UK markets close in 6 hours 51 minutes

UK commuters spend £1.8bn a year on train tickets

UK commuters are spending an average of £2,605 each year on annual train tickets. Photo: Joe Giddens/PA Wire/PA Images

UK commuters are forking out as much as 10% of their salary on annual train tickets, spending about £2,605 each year.

With data from Transport Statistics Great Britain in 2017 showing 3,139,900 employed people travel to work by train every day in the UK, and 23% of regular rail commuters buying annual train tickets, this amounts to a massive £1,881,271,085.

Analysis of Sainsbury’s Bank’s credit card data found that customers purchasing annual tickets from South West Rail paid the most at £3,780 each, followed by South East Trains at £3,662.

READ MORE: Bombardier is now all about private planes and trains

Northern Rail users spent significantly less on season tickets, spending an average £1,014.

Thameslink (£3,545), Great Western Railway (£3,318), TransPennine Express (£2,522), Virgin Trains (£2,488), East Midlands Rail (£2,385), Oyster (£1,809), and Scotrail (£1,527) all fell somewhere in-between.

Sainsbury’s Bank has launched a Train Ticket Calculator to help commuters understand how much they could save if they buy their season tickets early to beat 2020 price rises.

READ MORE: Model-maker Hornby says Brexit may delay its trains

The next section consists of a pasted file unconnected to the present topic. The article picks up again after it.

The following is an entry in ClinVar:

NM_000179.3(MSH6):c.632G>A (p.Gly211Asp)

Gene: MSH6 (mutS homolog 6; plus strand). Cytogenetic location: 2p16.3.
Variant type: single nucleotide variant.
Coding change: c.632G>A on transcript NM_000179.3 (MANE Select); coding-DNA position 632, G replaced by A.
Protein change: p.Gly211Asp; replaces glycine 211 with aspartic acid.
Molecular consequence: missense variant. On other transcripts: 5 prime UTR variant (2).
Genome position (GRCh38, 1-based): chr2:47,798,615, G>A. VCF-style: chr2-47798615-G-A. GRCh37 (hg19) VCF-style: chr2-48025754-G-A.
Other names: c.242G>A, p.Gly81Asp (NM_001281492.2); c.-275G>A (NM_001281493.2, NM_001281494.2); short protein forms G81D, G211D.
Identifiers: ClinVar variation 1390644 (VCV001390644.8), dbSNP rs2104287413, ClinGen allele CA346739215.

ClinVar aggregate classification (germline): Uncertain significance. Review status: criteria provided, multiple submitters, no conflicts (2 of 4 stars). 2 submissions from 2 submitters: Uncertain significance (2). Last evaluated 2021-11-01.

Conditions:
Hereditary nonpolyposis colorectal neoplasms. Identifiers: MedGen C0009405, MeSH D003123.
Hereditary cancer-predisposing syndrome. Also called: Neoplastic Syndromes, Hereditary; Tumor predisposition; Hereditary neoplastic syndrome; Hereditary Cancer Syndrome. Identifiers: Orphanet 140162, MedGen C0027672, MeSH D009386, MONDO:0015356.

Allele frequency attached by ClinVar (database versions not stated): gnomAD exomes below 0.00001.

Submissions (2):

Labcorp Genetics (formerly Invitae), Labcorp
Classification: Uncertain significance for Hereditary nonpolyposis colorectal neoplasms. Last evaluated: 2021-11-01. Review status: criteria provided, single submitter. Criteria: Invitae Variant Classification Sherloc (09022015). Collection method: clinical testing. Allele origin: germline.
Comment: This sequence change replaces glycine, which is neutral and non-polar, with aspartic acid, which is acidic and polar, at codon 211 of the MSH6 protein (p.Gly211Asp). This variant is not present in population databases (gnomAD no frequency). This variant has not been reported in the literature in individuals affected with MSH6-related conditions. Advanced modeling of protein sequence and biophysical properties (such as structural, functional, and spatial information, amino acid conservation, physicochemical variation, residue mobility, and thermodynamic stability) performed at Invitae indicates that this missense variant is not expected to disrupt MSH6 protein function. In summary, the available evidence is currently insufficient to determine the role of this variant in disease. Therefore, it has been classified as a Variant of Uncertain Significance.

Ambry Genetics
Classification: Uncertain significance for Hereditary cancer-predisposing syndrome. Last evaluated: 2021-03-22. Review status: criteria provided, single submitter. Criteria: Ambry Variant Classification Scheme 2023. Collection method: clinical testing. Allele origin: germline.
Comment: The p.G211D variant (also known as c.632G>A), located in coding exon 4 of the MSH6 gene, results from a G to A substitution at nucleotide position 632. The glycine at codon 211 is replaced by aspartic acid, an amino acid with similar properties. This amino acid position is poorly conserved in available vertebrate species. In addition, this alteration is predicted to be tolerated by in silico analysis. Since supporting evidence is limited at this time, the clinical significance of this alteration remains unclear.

A separate study by Sainsbury’s Bank found that just under a quarter (23%) of people that commute at least three times a week buy annual season train tickets. Monthly travel cards are the most popular choice of ticket (34%) and a fifth (20%) of commuters buy daily tickets.  

Annual season tickets could be a serious consideration for commuters because, as the study found, they could save an average £311 a year by purchasing an annual train ticket as opposed to monthly tickets.

Commuters are most likely to use a debit card (40%) to pay for their train tickets, and one in eight (12%) use a credit card with a standard APR.

READ MORE: Sensors on trains could mean end of the line for ticket barriers

Only 8% of commuters put the cost on a 0% purchase credit card, despite this being a cost-effective way to buy an annual ticket.

However, tickets are not the only cost associated with commuting by train. The research found commuters spend an average of £17 every week on treats including hot drinks (37%), breakfast (35%), and snacks (31%).

Commuters based in the North East (88%) and Yorkshire (87%) are most likely to buy themselves travel treats.